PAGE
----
A payday lending bill that would replace the short-term payday advance loans with six-month installment loans was passed over in Monday’s House General Government and Information Technology committee, the last meeting scheduled before Tuesday’s fiscal committee cutoff deadline.
SB 5899 was scheduled for a vote in Monday’s executive session, but because the committee did not take a vote on the bill, it looks unlikely to pass this session.
Under current law, payday loan companies can offer short-term cash advances of up to $700, which come with a $95 fee.
The bill would allow lenders to instead offer a $700 payday loan with a six-month term. The lenders could charge an interest rate of 36 percent, as well as as origination and maintenance fees.
That would be a lot of money, said Bruce Neas of Columbia Legal Services on Monday.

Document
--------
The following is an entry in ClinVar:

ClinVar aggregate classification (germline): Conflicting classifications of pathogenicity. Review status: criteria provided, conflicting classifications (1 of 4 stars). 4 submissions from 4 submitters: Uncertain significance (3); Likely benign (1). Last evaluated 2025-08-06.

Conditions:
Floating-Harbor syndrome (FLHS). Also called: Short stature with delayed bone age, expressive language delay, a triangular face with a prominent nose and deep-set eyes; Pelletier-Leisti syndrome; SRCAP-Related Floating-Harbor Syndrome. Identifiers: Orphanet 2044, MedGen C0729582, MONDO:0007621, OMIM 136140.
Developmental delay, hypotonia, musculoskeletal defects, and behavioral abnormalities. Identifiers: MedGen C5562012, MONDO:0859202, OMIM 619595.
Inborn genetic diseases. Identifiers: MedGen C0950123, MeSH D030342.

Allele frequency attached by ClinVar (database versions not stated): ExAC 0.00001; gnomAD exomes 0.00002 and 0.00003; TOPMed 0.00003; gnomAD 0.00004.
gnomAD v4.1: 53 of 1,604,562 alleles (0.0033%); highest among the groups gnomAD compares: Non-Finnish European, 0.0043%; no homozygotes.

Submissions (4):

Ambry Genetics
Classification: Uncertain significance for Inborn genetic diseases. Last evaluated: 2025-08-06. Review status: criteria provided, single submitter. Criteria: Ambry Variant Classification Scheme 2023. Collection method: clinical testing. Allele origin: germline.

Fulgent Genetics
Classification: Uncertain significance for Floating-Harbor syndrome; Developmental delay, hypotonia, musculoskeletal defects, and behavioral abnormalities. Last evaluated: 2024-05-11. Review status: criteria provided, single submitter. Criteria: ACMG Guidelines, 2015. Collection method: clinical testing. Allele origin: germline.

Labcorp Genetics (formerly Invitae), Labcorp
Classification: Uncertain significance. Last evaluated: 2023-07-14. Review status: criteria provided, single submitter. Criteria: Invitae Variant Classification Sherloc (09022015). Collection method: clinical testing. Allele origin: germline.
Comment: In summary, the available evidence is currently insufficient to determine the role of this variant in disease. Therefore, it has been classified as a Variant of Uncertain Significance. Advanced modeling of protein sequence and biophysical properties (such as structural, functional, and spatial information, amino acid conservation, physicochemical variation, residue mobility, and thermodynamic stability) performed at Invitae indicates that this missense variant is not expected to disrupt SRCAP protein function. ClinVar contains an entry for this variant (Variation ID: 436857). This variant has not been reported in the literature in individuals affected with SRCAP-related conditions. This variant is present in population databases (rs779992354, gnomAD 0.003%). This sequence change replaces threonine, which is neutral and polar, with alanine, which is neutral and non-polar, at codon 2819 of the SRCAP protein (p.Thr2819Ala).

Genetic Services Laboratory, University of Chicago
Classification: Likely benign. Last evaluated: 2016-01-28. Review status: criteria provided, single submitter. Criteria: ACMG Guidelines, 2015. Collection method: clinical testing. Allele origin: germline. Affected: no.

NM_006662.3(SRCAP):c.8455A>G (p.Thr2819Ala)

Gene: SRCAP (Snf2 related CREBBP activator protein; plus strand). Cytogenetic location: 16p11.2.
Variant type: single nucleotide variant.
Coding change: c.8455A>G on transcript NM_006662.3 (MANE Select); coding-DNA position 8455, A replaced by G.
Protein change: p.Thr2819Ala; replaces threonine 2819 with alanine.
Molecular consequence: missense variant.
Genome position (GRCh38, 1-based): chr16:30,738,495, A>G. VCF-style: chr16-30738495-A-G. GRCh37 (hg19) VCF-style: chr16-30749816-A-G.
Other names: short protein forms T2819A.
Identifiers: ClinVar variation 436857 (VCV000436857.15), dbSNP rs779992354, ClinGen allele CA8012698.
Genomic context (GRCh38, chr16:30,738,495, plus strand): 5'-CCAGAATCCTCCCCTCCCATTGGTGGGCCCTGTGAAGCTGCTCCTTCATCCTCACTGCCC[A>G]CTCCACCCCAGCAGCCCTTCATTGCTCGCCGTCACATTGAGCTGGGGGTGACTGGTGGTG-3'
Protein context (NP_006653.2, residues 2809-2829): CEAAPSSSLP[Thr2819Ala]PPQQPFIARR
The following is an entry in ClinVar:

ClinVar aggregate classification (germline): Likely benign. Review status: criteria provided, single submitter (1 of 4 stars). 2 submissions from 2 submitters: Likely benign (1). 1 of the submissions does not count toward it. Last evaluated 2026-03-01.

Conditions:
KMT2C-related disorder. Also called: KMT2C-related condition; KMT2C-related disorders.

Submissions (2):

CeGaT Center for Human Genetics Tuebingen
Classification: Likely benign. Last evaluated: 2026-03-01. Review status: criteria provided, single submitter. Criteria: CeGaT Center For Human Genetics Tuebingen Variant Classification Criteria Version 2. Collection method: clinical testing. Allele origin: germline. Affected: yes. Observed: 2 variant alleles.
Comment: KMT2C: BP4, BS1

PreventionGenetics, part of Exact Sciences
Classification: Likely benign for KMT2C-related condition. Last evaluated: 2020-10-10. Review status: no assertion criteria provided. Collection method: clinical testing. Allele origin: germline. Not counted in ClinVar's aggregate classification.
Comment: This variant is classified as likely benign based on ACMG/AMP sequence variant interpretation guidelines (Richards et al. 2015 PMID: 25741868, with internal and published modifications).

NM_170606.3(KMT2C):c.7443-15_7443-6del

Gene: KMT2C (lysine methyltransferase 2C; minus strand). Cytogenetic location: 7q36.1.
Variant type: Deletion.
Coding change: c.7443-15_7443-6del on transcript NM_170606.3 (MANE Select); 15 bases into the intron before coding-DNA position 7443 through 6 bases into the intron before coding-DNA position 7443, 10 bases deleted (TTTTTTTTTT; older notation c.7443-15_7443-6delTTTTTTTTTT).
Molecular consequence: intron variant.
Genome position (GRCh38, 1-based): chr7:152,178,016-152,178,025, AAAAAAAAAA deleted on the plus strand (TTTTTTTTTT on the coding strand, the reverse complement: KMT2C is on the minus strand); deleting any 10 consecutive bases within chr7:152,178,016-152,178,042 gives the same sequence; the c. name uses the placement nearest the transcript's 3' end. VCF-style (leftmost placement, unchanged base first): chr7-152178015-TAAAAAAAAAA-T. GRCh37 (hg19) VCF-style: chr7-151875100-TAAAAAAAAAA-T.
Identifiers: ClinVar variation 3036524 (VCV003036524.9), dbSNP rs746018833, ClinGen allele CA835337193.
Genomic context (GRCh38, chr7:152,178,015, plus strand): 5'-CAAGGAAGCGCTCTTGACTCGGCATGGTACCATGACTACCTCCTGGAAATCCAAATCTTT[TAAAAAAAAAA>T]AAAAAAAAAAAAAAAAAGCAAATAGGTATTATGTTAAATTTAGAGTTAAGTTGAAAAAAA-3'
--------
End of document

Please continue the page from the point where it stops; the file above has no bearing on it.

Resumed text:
“The bill in front of you will allow a $700 loan for six months to cost $450. We think that’s unreasonable,” he told the committee.
But Dennis Bassford, CEO of Seattle-based payday loan company Money Tree, told lawmakers borrowers want the longer terms to pay off their loans.
“Our consumers do not like the current rationing program that we have in this state of Washington for the current product,” he said.
Bassford said in Colorado, which allows for six-month installment payday loans, most borrowers pay off their loans before the end of the term.
However, a variety of representatives of groups providing services to low-income earners have argued in committees against the bill this session, saying that the fees on the six-month loans threaten to keep people in debt.
Seattle resident Afam Ayika testified against the bill and told the committee that many people like him who earn low wages can get into a “debt trap” because of the low fees.
“I have been in the payday loan cycle for years for a time. It’s emotionally debilitating, you work hard for your money,” he said. “You could have used that to buy your kids shoes. You could have used to feed your children.”